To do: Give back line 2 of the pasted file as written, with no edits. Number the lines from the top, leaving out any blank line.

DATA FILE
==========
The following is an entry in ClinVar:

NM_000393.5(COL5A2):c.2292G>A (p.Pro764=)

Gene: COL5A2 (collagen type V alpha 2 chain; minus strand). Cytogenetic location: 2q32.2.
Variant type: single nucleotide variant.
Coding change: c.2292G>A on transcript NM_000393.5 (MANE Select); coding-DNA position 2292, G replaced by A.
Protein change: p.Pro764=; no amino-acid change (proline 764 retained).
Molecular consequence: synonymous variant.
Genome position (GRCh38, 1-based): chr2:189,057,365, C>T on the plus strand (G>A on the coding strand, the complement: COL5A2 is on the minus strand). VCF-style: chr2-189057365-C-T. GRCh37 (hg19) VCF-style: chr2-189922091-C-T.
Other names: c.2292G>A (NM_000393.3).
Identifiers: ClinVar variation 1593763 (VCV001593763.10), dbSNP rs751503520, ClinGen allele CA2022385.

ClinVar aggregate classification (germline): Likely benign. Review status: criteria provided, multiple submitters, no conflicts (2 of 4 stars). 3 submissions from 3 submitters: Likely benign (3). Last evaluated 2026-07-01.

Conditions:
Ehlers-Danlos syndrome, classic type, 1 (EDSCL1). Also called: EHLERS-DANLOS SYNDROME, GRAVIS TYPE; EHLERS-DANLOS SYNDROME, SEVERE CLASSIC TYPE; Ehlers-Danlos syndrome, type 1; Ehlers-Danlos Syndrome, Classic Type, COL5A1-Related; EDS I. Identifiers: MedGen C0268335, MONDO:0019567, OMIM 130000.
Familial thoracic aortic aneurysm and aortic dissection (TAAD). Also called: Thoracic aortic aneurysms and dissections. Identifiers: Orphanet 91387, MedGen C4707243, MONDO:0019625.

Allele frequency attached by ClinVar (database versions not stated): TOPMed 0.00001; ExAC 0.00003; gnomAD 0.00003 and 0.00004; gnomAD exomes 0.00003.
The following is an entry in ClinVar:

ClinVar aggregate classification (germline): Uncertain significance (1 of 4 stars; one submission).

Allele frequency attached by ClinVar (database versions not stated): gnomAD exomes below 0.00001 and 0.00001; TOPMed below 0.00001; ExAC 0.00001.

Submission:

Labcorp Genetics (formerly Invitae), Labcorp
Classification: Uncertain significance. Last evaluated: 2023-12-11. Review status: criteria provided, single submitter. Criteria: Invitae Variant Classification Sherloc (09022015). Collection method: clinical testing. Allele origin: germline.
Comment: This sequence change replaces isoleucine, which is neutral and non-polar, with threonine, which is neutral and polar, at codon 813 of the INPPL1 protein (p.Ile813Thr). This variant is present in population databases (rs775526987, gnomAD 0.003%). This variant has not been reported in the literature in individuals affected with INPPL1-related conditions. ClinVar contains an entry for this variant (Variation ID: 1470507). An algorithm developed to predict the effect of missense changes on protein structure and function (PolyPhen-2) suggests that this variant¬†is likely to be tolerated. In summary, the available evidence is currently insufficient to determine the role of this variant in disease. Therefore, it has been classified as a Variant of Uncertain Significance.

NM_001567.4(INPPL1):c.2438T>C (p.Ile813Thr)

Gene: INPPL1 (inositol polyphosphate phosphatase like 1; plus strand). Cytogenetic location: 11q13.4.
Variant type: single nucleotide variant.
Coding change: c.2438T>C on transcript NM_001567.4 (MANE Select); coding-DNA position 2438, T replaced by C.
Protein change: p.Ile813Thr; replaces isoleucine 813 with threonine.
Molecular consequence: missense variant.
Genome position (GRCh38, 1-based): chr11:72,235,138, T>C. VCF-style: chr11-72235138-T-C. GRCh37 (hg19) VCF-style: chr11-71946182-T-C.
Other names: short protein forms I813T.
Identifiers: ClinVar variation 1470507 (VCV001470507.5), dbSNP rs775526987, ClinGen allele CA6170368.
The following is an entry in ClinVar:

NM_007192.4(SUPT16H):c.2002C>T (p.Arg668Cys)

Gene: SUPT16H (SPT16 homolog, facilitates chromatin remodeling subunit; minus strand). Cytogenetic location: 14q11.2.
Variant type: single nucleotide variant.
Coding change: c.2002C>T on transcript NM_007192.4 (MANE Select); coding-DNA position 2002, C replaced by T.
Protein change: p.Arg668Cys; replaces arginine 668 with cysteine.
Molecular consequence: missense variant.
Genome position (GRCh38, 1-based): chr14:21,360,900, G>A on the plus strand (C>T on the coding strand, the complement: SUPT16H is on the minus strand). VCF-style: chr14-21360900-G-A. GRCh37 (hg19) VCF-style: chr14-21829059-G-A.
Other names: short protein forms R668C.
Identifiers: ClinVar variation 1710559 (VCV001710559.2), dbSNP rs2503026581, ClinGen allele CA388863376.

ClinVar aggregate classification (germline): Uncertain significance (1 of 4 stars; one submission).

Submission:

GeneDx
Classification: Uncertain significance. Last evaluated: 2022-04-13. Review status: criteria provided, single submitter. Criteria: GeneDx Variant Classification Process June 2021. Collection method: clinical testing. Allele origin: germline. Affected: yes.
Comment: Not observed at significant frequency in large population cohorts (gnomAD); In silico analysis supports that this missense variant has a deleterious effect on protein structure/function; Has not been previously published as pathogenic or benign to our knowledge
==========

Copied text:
NM_000393.5(COL5A2):c.2292G>A (p.Pro764=)